1.2. History Variations

CSS has various levels and profiles. Each level of CSS builds upon the last, typically adding new features and typically denoted as CSS 1, CSS 2, CSS 3, and CSS 4. Profiles are typically a subset of one or more levels of CSS built for a particular device or user interface. Currently there are profiles for mobile devices, printers, and television sets. Profiles should not be confused with media types, which were added in CSS 2.

                                     

1.3. History CSS 1

The first CSS specification to become an official W3C Recommendation is CSS level 1, published on December 17, 1996. Håkon Wium Lie and Bert Bos are credited as the original developers. Among its capabilities are support for

  • Unique identification and generic classification of groups of attributes
  • Text attributes such as spacing between words, letters, and lines of text
  • Margin, border, padding, and positioning for most elements
  • Color of text, backgrounds, and other elements
  • Font properties such as typeface and emphasis
  • Alignment of text, images, tables and other elements

The W3C no longer maintains the CSS 1 Recommendation.

                                     

1.4. History CSS 2

CSS level 2 specification was developed by the W3C and published as a recommendation in May 1998. A superset of CSS 1, CSS 2 includes a number of new capabilities like absolute, relative, and fixed positioning of elements and z-index, the concept of media types, support for aural style sheets which were later replaced by the CSS 3 speech modules and bidirectional text, and new font properties such as shadows.

The W3C no longer maintains the CSS 2 recommendation.

                                     

1.5. History CSS 2.1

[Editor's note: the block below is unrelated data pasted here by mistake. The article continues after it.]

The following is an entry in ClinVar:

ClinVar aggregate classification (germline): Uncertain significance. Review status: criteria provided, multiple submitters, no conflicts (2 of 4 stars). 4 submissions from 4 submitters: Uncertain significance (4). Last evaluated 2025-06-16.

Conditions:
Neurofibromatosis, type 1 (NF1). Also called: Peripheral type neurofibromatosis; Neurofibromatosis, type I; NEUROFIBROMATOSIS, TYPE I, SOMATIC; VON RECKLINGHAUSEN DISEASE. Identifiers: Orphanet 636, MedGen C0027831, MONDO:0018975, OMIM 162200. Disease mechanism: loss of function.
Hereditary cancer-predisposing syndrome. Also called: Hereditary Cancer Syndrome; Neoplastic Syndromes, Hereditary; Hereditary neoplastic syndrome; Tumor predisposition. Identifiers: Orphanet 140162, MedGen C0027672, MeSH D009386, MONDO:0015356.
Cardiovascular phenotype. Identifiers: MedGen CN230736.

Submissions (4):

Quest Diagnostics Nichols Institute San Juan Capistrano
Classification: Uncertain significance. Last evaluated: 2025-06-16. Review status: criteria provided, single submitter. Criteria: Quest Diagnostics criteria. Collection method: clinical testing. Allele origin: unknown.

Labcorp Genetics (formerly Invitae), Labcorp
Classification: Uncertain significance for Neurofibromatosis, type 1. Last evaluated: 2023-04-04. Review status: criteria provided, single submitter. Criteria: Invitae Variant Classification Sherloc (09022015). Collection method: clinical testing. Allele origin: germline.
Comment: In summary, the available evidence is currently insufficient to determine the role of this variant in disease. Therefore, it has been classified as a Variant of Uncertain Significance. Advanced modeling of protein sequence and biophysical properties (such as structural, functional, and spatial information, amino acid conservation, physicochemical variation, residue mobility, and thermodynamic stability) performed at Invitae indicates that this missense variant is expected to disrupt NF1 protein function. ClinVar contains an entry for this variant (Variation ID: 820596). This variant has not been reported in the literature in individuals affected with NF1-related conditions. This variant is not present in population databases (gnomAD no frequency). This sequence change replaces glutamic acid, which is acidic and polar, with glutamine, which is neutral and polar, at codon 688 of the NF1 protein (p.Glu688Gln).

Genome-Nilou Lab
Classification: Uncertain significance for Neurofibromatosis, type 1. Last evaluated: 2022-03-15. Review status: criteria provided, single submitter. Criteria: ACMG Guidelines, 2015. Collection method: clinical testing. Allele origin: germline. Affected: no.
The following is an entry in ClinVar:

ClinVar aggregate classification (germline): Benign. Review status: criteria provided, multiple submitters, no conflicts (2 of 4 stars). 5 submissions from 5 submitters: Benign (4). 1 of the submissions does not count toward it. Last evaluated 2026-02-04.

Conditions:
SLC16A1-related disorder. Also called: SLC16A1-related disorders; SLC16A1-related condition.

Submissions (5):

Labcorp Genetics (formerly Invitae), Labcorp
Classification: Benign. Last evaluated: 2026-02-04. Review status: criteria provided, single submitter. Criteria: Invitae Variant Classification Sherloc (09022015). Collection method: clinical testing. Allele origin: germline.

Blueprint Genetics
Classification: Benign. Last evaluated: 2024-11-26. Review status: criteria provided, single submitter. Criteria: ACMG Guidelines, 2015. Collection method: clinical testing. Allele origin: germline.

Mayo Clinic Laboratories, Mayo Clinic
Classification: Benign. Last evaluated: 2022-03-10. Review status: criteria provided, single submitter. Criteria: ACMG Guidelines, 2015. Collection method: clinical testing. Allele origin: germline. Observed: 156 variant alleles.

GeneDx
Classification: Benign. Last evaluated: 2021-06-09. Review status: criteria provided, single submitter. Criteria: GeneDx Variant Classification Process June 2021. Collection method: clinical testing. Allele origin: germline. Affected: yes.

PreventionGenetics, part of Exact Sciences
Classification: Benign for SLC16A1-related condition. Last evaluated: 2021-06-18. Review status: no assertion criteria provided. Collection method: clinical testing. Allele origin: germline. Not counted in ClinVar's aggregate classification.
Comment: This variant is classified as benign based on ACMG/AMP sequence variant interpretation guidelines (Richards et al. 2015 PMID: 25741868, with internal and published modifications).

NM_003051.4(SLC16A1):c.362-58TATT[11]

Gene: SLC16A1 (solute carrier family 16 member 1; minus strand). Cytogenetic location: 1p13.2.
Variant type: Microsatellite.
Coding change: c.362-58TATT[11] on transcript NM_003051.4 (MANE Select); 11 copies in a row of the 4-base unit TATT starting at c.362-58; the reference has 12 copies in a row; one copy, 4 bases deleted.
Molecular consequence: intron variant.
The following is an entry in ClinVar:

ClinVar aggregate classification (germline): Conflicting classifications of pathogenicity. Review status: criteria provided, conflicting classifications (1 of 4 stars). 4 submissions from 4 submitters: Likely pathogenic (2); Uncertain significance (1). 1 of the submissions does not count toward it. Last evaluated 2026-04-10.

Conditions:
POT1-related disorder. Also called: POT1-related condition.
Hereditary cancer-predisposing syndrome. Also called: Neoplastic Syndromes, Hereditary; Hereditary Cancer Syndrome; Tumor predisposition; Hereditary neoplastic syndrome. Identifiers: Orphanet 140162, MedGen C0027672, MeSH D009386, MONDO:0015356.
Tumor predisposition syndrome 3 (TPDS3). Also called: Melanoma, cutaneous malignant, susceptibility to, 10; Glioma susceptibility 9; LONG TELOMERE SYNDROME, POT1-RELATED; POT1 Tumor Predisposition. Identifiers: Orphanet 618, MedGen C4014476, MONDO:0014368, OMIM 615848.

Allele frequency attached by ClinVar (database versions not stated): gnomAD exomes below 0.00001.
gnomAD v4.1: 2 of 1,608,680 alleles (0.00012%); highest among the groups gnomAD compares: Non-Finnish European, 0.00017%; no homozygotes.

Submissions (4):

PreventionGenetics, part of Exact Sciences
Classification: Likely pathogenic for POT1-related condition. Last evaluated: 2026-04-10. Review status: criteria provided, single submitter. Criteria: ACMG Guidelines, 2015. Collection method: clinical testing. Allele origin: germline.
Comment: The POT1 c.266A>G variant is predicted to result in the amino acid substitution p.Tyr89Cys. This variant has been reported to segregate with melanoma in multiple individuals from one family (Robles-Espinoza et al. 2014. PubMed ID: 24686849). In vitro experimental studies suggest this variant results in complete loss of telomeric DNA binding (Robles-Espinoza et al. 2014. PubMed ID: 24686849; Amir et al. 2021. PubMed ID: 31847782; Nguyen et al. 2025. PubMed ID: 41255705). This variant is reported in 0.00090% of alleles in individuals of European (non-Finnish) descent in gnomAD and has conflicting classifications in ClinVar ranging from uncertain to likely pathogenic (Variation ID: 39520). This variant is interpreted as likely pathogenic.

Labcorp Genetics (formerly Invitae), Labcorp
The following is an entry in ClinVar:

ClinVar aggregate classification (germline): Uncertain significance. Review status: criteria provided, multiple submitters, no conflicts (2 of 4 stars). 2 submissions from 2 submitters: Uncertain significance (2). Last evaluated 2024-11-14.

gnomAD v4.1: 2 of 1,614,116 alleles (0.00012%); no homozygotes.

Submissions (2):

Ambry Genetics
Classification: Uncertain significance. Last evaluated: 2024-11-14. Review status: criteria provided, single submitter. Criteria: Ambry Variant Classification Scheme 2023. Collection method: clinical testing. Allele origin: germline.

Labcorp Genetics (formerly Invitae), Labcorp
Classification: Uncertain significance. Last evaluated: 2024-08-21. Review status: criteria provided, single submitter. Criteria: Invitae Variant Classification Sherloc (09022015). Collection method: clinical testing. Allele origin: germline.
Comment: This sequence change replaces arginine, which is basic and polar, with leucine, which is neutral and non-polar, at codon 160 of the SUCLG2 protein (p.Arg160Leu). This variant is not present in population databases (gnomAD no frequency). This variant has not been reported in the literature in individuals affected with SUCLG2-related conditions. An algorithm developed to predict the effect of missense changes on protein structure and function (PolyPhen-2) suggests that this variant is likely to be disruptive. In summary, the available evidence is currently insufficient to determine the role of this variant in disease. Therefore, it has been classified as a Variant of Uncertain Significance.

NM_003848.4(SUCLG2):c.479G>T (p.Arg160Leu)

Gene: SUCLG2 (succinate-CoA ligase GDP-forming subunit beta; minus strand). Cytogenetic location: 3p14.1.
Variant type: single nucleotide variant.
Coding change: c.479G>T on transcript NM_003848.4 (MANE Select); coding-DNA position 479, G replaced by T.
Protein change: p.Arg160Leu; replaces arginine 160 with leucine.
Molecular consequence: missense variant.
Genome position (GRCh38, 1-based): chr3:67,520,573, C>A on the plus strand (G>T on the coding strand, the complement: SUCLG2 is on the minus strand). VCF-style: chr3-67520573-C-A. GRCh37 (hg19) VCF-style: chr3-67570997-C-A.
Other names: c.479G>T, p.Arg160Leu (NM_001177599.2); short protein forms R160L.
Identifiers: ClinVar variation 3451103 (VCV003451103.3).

CSS level 2 revision 1, often referred to as "CSS 2.1", fixes errors in CSS 2, removes poorly supported or not fully interoperable features and adds already implemented browser extensions to the specification. To comply with the W3C Process for standardizing technical specifications, CSS 2.1 went back and forth between Working Draft status and Candidate Recommendation status for many years. CSS 2.1 first became a Candidate Recommendation on February 25, 2004, but it was reverted to a Working Draft on June 13, 2005 for further review. It returned to Candidate Recommendation on 19 July 2007 and then updated twice in 2009. However, because changes and clarifications were made, it again went back to Last Call Working Draft on 7 December 2010.

CSS 2.1 went to Proposed Recommendation on 12 April 2011. After being reviewed by the W3C Advisory Committee, it was finally published as a W3C Recommendation on 7 June 2011.

CSS 2.1 was planned as the first and final revision of level 2 - but low priority work on CSS 2.2 began in 2015.



                                     

1.6. History CSS 3

Unlike CSS 2, which is a large single specification defining various features, CSS 3 is divided into several separate documents called "modules". Each module adds new capabilities or extends features defined in CSS 2, preserving backward compatibility. Work on CSS level 3 started around the time of publication of the original CSS 2 recommendation. The earliest CSS 3 drafts were published in June 1999.

Due to the modularization, different modules have different stability and statuses.

Some modules have Candidate Recommendation CR status and are considered moderately stable. At CR stage, implementations are advised to drop vendor prefixes.

                                     

1.7. History CSS 4